I would advise online students not to wait to ask for help, because if they do, they will quickly get behind. If a student has a question, they should immediately attempt to get in touch with their teacher so that they won’t miss a deadline if they have to wait a full day for an answer.

  • Justin Pettyjohn Justin Pettyjohn

    I don’t think that a lack of live in-class interaction has much of an effect on my learning, although I could see where people might like to have more face-to-face time with their teachers. Personally, the only drawback that I see in the lack of physical interaction with a teacher is that it can make communication a little more confusing. For example, you can’t sense tone, or even non-verbal clues like facial expression or hand gestures, through a computer screen.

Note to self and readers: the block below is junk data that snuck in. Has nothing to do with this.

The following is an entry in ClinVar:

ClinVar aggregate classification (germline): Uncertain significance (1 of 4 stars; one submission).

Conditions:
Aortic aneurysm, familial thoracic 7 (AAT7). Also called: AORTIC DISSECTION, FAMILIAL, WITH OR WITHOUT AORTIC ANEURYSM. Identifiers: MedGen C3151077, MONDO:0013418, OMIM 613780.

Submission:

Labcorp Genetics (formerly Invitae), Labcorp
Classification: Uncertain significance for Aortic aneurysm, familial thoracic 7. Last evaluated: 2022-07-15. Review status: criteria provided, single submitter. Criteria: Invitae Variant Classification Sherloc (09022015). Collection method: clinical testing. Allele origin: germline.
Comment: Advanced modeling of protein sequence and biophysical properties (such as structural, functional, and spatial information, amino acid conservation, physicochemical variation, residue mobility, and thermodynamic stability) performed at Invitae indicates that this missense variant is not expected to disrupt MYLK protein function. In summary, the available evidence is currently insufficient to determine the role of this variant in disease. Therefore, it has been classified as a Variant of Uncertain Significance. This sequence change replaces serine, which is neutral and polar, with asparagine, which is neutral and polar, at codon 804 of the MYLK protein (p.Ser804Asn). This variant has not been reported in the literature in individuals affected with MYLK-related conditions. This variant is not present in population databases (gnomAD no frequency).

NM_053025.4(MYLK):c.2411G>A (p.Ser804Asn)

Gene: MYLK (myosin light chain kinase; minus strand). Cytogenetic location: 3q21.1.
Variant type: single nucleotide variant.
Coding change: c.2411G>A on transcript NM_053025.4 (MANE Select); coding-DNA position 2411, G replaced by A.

In some ways, it feels like online education actually benefits my learning process. I have always felt more comfortable studying online. It allows me to relax because I can create my own learning environment. That allows me to concentrate better. And from a wider perspective, I think people need to get used to the idea that most of their learning will not occur in a classroom with a teacher walking them through every step. They will need to find a way to stay engaged when they inevitably have to learn new skills on their own, such as on the job.

    Finally, people who are considering online school should know that their teachers will still expect them to perform to a high standard. I can give you an example. Once, I missed the point of an assignment and the work that I turned in was sub-par. My teacher did not let that slide. He actually called me up on the weekend to tell me that I needed to redo the assignment since it wasn’t up to the level of work that he expected. I was both amazed and impressed. That experience let me know that my teachers were watching and they did care.